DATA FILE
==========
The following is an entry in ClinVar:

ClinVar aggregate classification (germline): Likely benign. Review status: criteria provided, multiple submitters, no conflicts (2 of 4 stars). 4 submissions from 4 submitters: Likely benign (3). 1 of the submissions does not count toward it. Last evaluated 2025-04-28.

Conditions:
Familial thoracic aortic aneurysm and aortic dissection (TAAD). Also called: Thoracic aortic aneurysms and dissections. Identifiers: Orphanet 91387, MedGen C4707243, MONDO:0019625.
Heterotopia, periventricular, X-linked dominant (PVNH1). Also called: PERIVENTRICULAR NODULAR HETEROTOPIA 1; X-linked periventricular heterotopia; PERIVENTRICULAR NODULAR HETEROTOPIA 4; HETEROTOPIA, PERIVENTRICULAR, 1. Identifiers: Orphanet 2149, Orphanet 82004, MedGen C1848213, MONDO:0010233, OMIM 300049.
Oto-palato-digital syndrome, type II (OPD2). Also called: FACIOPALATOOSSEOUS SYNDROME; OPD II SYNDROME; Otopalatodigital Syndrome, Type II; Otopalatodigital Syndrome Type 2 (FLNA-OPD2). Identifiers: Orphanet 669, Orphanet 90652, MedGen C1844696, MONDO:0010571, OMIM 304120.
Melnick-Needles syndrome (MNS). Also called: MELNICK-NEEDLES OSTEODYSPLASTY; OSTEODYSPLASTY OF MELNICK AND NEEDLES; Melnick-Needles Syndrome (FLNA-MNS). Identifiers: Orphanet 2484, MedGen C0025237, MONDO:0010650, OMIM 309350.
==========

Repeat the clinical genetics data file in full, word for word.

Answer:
The following is an entry in ClinVar:

ClinVar aggregate classification (germline): Likely benign. Review status: criteria provided, multiple submitters, no conflicts (2 of 4 stars). 4 submissions from 4 submitters: Likely benign (3). 1 of the submissions does not count toward it. Last evaluated 2025-04-28.

Conditions:
Familial thoracic aortic aneurysm and aortic dissection (TAAD). Also called: Thoracic aortic aneurysms and dissections. Identifiers: Orphanet 91387, MedGen C4707243, MONDO:0019625.
Heterotopia, periventricular, X-linked dominant (PVNH1). Also called: PERIVENTRICULAR NODULAR HETEROTOPIA 1; X-linked periventricular heterotopia; PERIVENTRICULAR NODULAR HETEROTOPIA 4; HETEROTOPIA, PERIVENTRICULAR, 1. Identifiers: Orphanet 2149, Orphanet 82004, MedGen C1848213, MONDO:0010233, OMIM 300049.
Oto-palato-digital syndrome, type II (OPD2). Also called: FACIOPALATOOSSEOUS SYNDROME; OPD II SYNDROME; Otopalatodigital Syndrome, Type II; Otopalatodigital Syndrome Type 2 (FLNA-OPD2). Identifiers: Orphanet 669, Orphanet 90652, MedGen C1844696, MONDO:0010571, OMIM 304120.
Melnick-Needles syndrome (MNS). Also called: MELNICK-NEEDLES OSTEODYSPLASTY; OSTEODYSPLASTY OF MELNICK AND NEEDLES; Melnick-Needles Syndrome (FLNA-MNS). Identifiers: Orphanet 2484, MedGen C0025237, MONDO:0010650, OMIM 309350.